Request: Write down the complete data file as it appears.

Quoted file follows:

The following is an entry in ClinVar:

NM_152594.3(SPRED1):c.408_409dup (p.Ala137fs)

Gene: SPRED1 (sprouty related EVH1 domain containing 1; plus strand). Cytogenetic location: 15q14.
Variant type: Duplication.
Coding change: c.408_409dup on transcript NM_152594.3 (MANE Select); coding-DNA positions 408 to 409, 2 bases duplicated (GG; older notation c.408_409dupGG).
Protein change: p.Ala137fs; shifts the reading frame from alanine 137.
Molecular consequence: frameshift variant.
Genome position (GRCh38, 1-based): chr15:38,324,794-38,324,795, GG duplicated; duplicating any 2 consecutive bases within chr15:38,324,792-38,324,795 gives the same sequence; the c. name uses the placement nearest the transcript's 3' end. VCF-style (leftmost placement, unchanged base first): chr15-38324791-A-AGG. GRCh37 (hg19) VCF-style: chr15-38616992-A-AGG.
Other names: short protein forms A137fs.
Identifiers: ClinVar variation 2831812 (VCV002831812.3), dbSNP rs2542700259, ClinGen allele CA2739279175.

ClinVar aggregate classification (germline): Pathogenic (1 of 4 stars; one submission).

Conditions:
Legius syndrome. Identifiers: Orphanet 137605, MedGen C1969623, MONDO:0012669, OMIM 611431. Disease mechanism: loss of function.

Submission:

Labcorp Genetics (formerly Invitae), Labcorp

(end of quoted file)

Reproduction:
The following is an entry in ClinVar:

NM_152594.3(SPRED1):c.408_409dup (p.Ala137fs)

Gene: SPRED1 (sprouty related EVH1 domain containing 1; plus strand). Cytogenetic location: 15q14.
Variant type: Duplication.
Coding change: c.408_409dup on transcript NM_152594.3 (MANE Select); coding-DNA positions 408 to 409, 2 bases duplicated (GG; older notation c.408_409dupGG).
Protein change: p.Ala137fs; shifts the reading frame from alanine 137.
Molecular consequence: frameshift variant.
Genome position (GRCh38, 1-based): chr15:38,324,794-38,324,795, GG duplicated; duplicating any 2 consecutive bases within chr15:38,324,792-38,324,795 gives the same sequence; the c. name uses the placement nearest the transcript's 3' end. VCF-style (leftmost placement, unchanged base first): chr15-38324791-A-AGG. GRCh37 (hg19) VCF-style: chr15-38616992-A-AGG.
Other names: short protein forms A137fs.
Identifiers: ClinVar variation 2831812 (VCV002831812.3), dbSNP rs2542700259, ClinGen allele CA2739279175.

ClinVar aggregate classification (germline): Pathogenic (1 of 4 stars; one submission).

Conditions:
Legius syndrome. Identifiers: Orphanet 137605, MedGen C1969623, MONDO:0012669, OMIM 611431. Disease mechanism: loss of function.

Submission:

Labcorp Genetics (formerly Invitae), Labcorp